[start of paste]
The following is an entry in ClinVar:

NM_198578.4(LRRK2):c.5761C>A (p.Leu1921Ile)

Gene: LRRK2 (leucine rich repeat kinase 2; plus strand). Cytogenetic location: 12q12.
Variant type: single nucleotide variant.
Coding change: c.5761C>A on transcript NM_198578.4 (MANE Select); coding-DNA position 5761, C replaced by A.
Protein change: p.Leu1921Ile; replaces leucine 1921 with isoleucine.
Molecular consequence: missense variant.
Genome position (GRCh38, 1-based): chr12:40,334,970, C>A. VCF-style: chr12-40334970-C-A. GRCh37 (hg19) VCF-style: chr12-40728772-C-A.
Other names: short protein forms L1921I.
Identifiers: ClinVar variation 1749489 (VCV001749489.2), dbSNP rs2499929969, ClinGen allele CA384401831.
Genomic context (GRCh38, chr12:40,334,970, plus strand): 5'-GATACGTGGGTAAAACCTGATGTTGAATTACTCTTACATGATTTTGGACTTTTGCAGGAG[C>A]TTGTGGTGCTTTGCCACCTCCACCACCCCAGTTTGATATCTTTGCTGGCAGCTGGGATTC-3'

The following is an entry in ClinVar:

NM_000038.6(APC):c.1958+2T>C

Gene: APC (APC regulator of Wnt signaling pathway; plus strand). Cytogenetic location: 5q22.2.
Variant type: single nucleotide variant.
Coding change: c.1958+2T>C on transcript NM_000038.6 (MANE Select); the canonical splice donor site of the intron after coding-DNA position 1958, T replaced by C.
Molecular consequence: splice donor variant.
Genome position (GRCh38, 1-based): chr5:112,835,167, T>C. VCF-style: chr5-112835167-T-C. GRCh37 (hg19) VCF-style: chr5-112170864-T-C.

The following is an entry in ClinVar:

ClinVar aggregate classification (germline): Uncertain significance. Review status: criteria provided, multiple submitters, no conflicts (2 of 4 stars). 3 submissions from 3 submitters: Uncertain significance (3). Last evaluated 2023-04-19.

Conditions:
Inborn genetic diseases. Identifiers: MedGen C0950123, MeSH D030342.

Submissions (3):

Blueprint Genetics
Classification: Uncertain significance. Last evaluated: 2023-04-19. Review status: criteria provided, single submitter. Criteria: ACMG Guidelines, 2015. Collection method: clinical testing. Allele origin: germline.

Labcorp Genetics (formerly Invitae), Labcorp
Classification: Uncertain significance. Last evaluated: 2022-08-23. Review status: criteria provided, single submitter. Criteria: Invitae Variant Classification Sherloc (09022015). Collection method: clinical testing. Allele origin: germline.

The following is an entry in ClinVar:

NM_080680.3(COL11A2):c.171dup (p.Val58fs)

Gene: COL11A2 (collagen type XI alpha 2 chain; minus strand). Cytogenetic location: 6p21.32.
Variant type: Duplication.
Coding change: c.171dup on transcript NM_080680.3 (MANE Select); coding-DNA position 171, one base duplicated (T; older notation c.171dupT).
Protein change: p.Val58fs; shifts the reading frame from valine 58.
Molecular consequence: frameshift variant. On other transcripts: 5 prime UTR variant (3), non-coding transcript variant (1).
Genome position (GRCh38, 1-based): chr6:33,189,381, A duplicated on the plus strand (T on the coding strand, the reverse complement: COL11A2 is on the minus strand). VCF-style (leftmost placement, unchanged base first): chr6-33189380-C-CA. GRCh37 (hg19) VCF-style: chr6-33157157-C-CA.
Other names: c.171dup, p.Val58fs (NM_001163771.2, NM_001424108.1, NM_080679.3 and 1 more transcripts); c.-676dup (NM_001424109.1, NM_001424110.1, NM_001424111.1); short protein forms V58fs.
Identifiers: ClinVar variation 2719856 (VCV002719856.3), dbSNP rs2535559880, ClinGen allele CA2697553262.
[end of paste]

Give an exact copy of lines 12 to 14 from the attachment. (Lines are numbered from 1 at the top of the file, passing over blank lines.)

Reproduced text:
The following is an entry in ClinVar:

NM_000038.6(APC):c.1958+2T>C

Gene: APC (APC regulator of Wnt signaling pathway; plus strand). Cytogenetic location: 5q22.2.